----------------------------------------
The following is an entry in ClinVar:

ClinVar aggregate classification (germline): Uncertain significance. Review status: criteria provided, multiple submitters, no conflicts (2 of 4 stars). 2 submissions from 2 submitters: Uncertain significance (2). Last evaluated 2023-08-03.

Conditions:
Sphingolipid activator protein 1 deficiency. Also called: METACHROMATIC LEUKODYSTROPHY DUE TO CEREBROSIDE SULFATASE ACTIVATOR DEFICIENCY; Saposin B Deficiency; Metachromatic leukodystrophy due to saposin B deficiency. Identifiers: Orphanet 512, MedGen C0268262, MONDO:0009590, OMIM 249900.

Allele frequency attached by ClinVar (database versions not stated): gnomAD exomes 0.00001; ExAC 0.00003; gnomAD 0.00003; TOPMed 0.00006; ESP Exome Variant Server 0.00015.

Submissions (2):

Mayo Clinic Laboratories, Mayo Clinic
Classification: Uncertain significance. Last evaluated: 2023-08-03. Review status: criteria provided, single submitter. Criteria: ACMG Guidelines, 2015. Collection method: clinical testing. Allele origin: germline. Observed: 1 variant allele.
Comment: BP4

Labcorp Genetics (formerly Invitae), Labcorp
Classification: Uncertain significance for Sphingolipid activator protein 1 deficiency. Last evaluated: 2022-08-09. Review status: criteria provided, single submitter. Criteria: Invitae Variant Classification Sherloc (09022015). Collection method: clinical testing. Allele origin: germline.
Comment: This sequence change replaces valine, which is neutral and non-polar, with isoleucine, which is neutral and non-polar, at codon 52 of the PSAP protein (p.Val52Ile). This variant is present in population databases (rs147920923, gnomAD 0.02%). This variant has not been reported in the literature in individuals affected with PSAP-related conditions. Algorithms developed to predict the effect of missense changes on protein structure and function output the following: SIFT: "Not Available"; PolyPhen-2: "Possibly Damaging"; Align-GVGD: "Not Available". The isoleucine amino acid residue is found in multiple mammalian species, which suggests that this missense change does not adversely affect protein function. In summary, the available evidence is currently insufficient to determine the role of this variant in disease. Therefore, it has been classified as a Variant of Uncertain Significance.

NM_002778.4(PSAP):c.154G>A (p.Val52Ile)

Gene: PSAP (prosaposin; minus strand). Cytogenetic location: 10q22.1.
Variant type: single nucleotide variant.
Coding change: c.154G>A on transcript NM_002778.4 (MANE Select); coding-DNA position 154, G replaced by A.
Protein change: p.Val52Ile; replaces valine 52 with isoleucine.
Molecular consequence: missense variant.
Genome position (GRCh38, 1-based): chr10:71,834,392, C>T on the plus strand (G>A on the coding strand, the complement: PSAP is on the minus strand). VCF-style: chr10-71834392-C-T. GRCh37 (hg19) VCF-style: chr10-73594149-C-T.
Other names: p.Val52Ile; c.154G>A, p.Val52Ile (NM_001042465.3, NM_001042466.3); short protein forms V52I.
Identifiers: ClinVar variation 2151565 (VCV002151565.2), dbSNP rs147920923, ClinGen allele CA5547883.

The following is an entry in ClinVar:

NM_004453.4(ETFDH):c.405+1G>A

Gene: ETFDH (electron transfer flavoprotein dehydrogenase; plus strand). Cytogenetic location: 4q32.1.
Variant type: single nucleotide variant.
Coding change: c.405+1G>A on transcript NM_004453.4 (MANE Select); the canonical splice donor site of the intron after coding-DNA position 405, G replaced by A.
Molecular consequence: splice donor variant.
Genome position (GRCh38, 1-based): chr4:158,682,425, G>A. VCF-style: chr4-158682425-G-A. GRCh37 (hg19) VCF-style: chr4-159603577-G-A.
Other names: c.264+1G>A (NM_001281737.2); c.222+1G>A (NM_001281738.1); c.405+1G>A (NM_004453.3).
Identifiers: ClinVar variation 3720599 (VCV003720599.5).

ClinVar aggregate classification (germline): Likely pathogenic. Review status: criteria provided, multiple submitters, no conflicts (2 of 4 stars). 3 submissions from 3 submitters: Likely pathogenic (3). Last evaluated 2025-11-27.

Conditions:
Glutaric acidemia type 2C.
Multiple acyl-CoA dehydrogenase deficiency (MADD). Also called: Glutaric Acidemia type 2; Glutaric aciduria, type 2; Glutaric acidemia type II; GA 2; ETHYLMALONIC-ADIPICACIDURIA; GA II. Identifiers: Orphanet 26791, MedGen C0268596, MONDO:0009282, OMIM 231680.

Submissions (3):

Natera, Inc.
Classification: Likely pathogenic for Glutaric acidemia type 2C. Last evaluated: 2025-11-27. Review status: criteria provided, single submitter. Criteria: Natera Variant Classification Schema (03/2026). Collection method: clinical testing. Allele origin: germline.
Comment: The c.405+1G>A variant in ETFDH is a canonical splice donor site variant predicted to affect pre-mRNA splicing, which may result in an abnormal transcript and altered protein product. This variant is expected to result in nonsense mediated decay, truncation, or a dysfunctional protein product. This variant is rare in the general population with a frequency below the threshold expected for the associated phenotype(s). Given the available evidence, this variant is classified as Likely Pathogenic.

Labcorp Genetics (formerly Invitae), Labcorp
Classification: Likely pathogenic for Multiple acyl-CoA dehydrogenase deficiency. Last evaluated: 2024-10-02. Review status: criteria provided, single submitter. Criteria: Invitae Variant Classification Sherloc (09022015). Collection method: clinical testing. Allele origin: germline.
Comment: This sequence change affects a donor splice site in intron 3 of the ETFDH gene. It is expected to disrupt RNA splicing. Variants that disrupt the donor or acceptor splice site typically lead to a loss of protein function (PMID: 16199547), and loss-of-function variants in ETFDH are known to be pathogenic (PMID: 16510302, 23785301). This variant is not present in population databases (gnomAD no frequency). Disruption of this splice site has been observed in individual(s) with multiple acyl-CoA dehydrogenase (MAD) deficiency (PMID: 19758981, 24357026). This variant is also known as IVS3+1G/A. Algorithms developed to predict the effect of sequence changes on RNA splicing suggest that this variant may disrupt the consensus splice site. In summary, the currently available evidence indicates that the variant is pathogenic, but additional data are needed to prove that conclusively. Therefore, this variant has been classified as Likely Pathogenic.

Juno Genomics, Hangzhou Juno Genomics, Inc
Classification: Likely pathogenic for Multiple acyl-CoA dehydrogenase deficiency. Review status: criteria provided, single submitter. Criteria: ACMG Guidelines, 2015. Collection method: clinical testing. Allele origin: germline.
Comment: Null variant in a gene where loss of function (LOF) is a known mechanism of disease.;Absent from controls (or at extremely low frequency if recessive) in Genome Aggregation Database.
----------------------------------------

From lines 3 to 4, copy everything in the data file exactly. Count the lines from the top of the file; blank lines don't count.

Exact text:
Conditions:
Sphingolipid activator protein 1 deficiency. Also called: METACHROMATIC LEUKODYSTROPHY DUE TO CEREBROSIDE SULFATASE ACTIVATOR DEFICIENCY; Saposin B Deficiency; Metachromatic leukodystrophy due to saposin B deficiency. Identifiers: Orphanet 512, MedGen C0268262, MONDO:0009590, OMIM 249900.